Inserting Insulating Barriers Into Conductive Particle Channels: A New Paradigm For Fabricating Polymer Composites With High Dielectric Permittivity and Low Dielectric Loss
Polymer Science and Engineering
A longstanding challenge in fabricating high dielectric polymer composite is how to rationalize structure design to improve dielectric permittivity while minimizing dielectric loss. Typically, adding conductive particles in to the composite often leads to an increase in the dielectric loss caused by leakage current due to ‘insulator-conductor’ transition at the percolation threshold. This work presents a strategy for simultaneously assembling conductive and insulating particles to form chainlike structures, based on dipole-dipole interactions induced by electric fields. Specifically, insulating barium titanate (BaTiO3) particles can be subtly embeded in the conductive graphite channels to serve as barriers. The formation of such morphology plays an important role for balancing the high dielectric permittivity and relatively low dielectric loss for conductive fillers/polymer composite systems. With only 2.5 wt% graphite, the dielectric permittivity can be enhanced significantly upon electric field induced assembly, while the dielectric loss also inevitably increases to 396. By incorporating additional 5 wt% BaTiO3 (barriers), we are able to reduce the dielectric loss to as low as 0.19 while the dielectric permittivity still remains relatively high (73.5). This work provides a critical material design concept for high-performance flexible dielectric materials based on creating barriers through the assistance of electric fields in ternary composites, which prevents the generation of leakage current between conductive fillers interfaces.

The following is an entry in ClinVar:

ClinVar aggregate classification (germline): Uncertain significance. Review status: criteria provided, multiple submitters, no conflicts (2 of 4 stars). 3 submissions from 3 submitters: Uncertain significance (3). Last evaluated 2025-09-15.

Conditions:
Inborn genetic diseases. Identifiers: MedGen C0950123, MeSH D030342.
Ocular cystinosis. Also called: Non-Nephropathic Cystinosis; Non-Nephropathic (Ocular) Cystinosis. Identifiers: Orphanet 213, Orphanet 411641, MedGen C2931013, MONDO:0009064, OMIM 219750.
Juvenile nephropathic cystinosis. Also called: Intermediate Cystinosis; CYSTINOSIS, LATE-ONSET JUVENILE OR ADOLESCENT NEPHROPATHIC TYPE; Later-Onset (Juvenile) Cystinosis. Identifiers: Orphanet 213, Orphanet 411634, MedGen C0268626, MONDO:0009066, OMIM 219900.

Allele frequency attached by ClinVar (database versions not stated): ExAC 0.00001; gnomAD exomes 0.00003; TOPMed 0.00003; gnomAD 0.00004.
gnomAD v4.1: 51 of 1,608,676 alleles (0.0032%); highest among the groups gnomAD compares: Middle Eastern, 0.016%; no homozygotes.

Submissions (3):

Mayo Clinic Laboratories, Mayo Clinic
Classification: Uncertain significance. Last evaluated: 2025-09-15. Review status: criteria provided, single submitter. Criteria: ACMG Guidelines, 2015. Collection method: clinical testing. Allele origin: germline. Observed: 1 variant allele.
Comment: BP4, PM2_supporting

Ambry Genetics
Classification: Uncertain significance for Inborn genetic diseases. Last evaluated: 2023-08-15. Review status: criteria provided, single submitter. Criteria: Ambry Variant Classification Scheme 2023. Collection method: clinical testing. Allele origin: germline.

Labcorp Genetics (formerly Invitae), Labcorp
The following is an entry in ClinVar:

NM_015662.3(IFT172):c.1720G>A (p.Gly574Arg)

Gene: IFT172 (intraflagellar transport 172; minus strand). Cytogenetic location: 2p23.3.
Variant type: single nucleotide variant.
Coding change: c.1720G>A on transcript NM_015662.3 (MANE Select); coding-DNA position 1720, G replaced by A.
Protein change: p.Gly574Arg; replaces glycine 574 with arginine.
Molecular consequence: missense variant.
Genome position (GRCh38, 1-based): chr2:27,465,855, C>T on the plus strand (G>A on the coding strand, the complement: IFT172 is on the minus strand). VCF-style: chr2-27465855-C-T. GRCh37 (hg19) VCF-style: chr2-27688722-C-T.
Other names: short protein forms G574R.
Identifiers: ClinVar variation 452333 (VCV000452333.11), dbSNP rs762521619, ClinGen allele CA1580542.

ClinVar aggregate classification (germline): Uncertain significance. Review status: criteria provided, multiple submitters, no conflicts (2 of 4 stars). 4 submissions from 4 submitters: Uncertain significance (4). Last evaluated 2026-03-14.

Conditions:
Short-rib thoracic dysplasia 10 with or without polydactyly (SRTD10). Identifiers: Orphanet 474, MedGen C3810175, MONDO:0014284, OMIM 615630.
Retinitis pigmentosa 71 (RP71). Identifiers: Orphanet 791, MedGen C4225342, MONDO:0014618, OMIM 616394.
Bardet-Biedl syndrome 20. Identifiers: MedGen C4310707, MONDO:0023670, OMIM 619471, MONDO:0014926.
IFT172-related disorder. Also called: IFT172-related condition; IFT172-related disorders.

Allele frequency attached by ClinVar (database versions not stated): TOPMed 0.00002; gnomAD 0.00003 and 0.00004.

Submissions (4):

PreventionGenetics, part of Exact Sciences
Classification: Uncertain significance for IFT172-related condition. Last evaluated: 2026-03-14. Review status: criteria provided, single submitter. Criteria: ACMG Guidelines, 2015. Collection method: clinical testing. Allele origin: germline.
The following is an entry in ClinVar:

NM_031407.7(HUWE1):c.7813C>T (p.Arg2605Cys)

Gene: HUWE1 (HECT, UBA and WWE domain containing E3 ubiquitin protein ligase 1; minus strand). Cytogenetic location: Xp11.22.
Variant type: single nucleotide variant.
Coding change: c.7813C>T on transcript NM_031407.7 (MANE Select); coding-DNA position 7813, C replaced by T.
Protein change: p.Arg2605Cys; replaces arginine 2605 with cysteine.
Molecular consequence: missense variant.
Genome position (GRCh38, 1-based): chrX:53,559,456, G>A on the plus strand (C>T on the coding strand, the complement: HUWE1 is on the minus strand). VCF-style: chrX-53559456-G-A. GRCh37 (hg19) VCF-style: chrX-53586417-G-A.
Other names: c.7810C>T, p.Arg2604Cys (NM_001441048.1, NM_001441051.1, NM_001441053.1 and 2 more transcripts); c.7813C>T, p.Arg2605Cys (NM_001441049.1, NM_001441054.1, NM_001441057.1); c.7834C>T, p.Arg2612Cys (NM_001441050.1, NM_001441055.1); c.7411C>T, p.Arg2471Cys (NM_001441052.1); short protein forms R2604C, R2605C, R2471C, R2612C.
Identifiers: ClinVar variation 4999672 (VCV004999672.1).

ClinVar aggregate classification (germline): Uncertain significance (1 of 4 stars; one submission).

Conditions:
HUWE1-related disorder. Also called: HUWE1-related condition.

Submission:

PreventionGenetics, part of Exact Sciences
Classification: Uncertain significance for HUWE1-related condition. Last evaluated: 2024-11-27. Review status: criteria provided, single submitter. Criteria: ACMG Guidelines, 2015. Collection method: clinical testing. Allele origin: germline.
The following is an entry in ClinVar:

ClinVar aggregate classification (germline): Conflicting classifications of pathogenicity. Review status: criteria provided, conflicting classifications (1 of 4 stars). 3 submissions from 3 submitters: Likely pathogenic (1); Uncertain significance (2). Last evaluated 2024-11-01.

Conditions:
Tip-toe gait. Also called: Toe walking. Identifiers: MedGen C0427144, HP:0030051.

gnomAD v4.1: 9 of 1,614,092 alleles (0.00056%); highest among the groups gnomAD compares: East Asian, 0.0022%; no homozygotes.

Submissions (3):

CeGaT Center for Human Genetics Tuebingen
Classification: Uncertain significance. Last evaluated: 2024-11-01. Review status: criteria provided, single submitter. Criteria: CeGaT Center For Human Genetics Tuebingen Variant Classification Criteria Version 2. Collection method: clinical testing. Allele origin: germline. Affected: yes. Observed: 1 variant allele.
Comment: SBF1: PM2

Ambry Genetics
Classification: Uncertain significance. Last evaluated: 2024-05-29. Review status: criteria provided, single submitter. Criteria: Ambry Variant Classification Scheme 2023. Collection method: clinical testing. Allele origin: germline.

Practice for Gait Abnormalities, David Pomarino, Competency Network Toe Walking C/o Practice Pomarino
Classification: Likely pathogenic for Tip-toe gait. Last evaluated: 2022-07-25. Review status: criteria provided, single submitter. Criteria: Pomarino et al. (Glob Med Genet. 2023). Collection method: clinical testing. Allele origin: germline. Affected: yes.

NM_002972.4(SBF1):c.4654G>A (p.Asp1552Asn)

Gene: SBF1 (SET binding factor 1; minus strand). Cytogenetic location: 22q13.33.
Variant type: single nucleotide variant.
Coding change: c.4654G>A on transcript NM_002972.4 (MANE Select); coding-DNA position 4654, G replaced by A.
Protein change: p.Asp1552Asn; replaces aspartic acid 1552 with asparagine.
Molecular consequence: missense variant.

Composites Science and Technology
(2021). Inserting Insulating Barriers Into Conductive Particle Channels: A New Paradigm For Fabricating Polymer Composites With High Dielectric Permittivity and Low Dielectric Loss. Composites Science and Technology, 216.
Available at: https://aquila.usm.edu/fac_pubs/19475